This is where it gets interesting! You can see that the VPN has been given two public IP addresses, namely 22.214.171.124 and 126.96.36.199. Our GCP VPN's IP address can be either of these, and we can choose which one we want to use when we set up Anypoint.
We will set up the Anypoint VPN's public IP on the PEER VPN GATEWAYS tab pictured above.
For our next step, we will need to switch to the Anypoint Platform.
4. VPN Configuration in Anypoint
I won't delve too deeply into this stage since there are tons of articles on this topic available on the internet, but I'll cover the basics to show this stage in the context of our project. As shown below, I entered the remote IP address as 188.8.131.52:
After a few minutes, Anypoint (AWS) will provide us with the tunnel details:
5. VPN Configuration in GCP, Continued
Configure Peer VPN Gateways
For the sake of brevity, I will only configure one tunnel. But first, let's map the IPs with GCP:
In GCP, let's configure our peer VPN, i.e Anypoint VPN. It's very simple:
We will now create a tunnel between PEER VPN GATEWAYS, such as Anypoint, and CLOUD VPN GATEWAYS, such as GCP. To do so, click the CLOUD VPN TUNNELS button, and a new form with a few more details will appear.
Before creating the tunnel, let's configure a router. This is the tricky part.
The Google ASN can be found in Anypoint VPN, as shown below:
Now, which IP address range should our router map to?
Remember that our intention is to connect to a MySQL instance. Now, do you remember in which CIDR range the MySQL instance was launched?
Yes. It started operating at 10.200.0.0/24. Thus, with the aforementioned settings, our router will direct traffic to the aforementioned CIDR. Nice, right?
Create a tunnel, define the GCP VPN you need the tunnel for, and then continue.
Now we're getting to some cool configurations. Check it out:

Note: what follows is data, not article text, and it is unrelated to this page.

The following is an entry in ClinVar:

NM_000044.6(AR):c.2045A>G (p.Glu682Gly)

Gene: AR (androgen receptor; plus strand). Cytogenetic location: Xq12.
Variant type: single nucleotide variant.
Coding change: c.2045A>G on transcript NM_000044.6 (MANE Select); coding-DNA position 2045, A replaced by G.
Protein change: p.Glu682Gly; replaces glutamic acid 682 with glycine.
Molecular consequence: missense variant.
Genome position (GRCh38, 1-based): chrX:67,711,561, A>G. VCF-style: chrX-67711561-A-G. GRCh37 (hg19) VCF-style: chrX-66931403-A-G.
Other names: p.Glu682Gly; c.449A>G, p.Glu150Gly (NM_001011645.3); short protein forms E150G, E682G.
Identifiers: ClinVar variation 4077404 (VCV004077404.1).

Verify that we selected the Anypoint VPN that we had declared for the peer VPN. It's looking great!
Right after this, select the router (which we created in the previous stage) for our tunnel.
Validate the IP information as follows:
Now you need to fill in the PSK as shown below:
Finally, click the CREATE button. And now we're on to the final step.
BGP Session Creation
Click CONFIGURE BGP SESSION for your tunnel.
You will need to enter the information below in a new window that will appear. I have mapped the values for ease of use.
Then create the session. If everything goes well, you will be happy to see these green checkmarks:
Also, you can check on Anypoint that the tunnel is now UP.
Note that when you click the VPC Routers tab in the Anypoint VPN, you can see the routes advertised by our GCP router.
Isn't that cool? That's the power of the BGP session. Now, any change you make in GCP will be reflected in your Anypoint Platform.
We just covered quite a lot of configuration information, but before we conclude, we need to test our work.
6. Test the Tunnel
I created the VPN for the VPC listed below when I made it in the Anypoint Platform.
So technically, any application launched in the VPC below will be able to connect to my MySQL instance in GCP.
To check the connectivity, I'm using the tool provided by MuleSoft. I have deployed the tool in the above VPC, i.e. 10.0.0.0/16. It's nothing but a Mule application.
Now, the private IP of my MySQL instance is 10.200.0.3. Let's cross our fingers and telnet it from Anypoint VPC.
I was able to successfully telnet the MySQL instance in GCP from the Anypoint Platform.
In this very comprehensive article, I tried to cover every aspect of creating a tunnel from Anypoint Platform to GCP using a high availability VPN. The big picture of what we accomplished is shown below:
I hope you found this article useful!
Anupam Gogoi is an Integration Engineer at Avenue Code. He has been working in software development for about 9 years, implementing solutions in Java technologies as well as in SOA domain. He is a hardcore JAVA and MIDDLEWARE evangelist.